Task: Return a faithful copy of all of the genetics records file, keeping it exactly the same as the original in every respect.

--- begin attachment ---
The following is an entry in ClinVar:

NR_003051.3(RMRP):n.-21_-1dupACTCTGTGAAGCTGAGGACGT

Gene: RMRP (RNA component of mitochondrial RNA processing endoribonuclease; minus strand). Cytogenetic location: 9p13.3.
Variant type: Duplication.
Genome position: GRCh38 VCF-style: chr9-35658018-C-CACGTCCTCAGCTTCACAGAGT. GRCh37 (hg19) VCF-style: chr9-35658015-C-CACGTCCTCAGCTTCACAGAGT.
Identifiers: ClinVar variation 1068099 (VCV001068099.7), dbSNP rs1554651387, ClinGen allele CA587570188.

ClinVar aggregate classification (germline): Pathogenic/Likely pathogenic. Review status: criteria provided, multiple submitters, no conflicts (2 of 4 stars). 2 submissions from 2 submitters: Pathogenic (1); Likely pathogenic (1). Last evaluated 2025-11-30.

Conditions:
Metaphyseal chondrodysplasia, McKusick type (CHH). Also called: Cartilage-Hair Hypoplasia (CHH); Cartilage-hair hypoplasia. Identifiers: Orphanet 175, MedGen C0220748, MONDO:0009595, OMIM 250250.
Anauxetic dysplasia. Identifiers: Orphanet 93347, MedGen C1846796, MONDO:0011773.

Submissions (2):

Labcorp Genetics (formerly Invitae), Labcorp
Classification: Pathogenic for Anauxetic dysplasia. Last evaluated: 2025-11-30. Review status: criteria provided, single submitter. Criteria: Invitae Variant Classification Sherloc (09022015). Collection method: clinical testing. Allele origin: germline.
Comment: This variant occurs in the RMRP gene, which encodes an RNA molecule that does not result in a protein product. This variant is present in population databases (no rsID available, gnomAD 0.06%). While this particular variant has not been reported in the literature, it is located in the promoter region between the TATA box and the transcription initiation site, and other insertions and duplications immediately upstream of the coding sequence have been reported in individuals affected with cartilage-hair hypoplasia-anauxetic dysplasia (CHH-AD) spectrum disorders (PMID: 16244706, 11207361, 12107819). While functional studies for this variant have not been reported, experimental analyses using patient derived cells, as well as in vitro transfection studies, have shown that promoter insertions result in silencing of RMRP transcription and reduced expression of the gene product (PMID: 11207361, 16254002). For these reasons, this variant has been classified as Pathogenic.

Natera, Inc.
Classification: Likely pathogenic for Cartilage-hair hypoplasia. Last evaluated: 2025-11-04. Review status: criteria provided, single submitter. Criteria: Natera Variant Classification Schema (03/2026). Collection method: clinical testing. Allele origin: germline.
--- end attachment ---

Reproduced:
The following is an entry in ClinVar:

NR_003051.3(RMRP):n.-21_-1dupACTCTGTGAAGCTGAGGACGT

Gene: RMRP (RNA component of mitochondrial RNA processing endoribonuclease; minus strand). Cytogenetic location: 9p13.3.
Variant type: Duplication.
Genome position: GRCh38 VCF-style: chr9-35658018-C-CACGTCCTCAGCTTCACAGAGT. GRCh37 (hg19) VCF-style: chr9-35658015-C-CACGTCCTCAGCTTCACAGAGT.
Identifiers: ClinVar variation 1068099 (VCV001068099.7), dbSNP rs1554651387, ClinGen allele CA587570188.

ClinVar aggregate classification (germline): Pathogenic/Likely pathogenic. Review status: criteria provided, multiple submitters, no conflicts (2 of 4 stars). 2 submissions from 2 submitters: Pathogenic (1); Likely pathogenic (1). Last evaluated 2025-11-30.

Conditions:
Metaphyseal chondrodysplasia, McKusick type (CHH). Also called: Cartilage-Hair Hypoplasia (CHH); Cartilage-hair hypoplasia. Identifiers: Orphanet 175, MedGen C0220748, MONDO:0009595, OMIM 250250.
Anauxetic dysplasia. Identifiers: Orphanet 93347, MedGen C1846796, MONDO:0011773.

Submissions (2):

Labcorp Genetics (formerly Invitae), Labcorp
Classification: Pathogenic for Anauxetic dysplasia. Last evaluated: 2025-11-30. Review status: criteria provided, single submitter. Criteria: Invitae Variant Classification Sherloc (09022015). Collection method: clinical testing. Allele origin: germline.
Comment: This variant occurs in the RMRP gene, which encodes an RNA molecule that does not result in a protein product. This variant is present in population databases (no rsID available, gnomAD 0.06%). While this particular variant has not been reported in the literature, it is located in the promoter region between the TATA box and the transcription initiation site, and other insertions and duplications immediately upstream of the coding sequence have been reported in individuals affected with cartilage-hair hypoplasia-anauxetic dysplasia (CHH-AD) spectrum disorders (PMID: 16244706, 11207361, 12107819). While functional studies for this variant have not been reported, experimental analyses using patient derived cells, as well as in vitro transfection studies, have shown that promoter insertions result in silencing of RMRP transcription and reduced expression of the gene product (PMID: 11207361, 16254002). For these reasons, this variant has been classified as Pathogenic.

Natera, Inc.
Classification: Likely pathogenic for Cartilage-hair hypoplasia. Last evaluated: 2025-11-04. Review status: criteria provided, single submitter. Criteria: Natera Variant Classification Schema (03/2026). Collection method: clinical testing. Allele origin: germline.